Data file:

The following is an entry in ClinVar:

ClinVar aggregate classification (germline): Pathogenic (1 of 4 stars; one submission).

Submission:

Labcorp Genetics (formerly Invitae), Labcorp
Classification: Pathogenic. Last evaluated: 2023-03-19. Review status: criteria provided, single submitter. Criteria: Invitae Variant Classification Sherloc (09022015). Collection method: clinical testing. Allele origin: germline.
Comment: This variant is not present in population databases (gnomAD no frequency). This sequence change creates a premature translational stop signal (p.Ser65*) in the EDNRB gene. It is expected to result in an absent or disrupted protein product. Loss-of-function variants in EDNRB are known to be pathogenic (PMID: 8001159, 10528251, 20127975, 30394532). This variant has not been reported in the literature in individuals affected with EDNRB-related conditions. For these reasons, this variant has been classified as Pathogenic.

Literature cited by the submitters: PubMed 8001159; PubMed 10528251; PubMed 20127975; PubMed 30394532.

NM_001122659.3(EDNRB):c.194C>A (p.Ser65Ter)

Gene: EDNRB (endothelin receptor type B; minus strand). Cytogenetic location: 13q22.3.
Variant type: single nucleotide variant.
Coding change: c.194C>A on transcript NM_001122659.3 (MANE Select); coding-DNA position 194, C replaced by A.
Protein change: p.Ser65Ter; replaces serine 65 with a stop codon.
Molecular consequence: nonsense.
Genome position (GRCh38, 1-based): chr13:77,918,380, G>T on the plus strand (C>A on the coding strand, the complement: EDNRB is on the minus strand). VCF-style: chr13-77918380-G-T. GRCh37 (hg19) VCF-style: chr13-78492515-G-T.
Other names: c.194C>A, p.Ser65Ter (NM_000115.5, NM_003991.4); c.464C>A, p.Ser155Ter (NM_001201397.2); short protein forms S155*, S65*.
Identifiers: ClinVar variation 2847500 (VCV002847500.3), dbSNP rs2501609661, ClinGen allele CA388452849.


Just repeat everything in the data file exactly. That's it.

The following is an entry in ClinVar:

ClinVar aggregate classification (germline): Pathogenic (1 of 4 stars; one submission).

Submission:

Labcorp Genetics (formerly Invitae), Labcorp
Classification: Pathogenic. Last evaluated: 2023-03-19. Review status: criteria provided, single submitter. Criteria: Invitae Variant Classification Sherloc (09022015). Collection method: clinical testing. Allele origin: germline.
Comment: This variant is not present in population databases (gnomAD no frequency). This sequence change creates a premature translational stop signal (p.Ser65*) in the EDNRB gene. It is expected to result in an absent or disrupted protein product. Loss-of-function variants in EDNRB are known to be pathogenic (PMID: 8001159, 10528251, 20127975, 30394532). This variant has not been reported in the literature in individuals affected with EDNRB-related conditions. For these reasons, this variant has been classified as Pathogenic.

Literature cited by the submitters: PubMed 8001159; PubMed 10528251; PubMed 20127975; PubMed 30394532.

NM_001122659.3(EDNRB):c.194C>A (p.Ser65Ter)

Gene: EDNRB (endothelin receptor type B; minus strand). Cytogenetic location: 13q22.3.
Variant type: single nucleotide variant.
Coding change: c.194C>A on transcript NM_001122659.3 (MANE Select); coding-DNA position 194, C replaced by A.
Protein change: p.Ser65Ter; replaces serine 65 with a stop codon.
Molecular consequence: nonsense.
Genome position (GRCh38, 1-based): chr13:77,918,380, G>T on the plus strand (C>A on the coding strand, the complement: EDNRB is on the minus strand). VCF-style: chr13-77918380-G-T. GRCh37 (hg19) VCF-style: chr13-78492515-G-T.
Other names: c.194C>A, p.Ser65Ter (NM_000115.5, NM_003991.4); c.464C>A, p.Ser155Ter (NM_001201397.2); short protein forms S155*, S65*.
Identifiers: ClinVar variation 2847500 (VCV002847500.3), dbSNP rs2501609661, ClinGen allele CA388452849.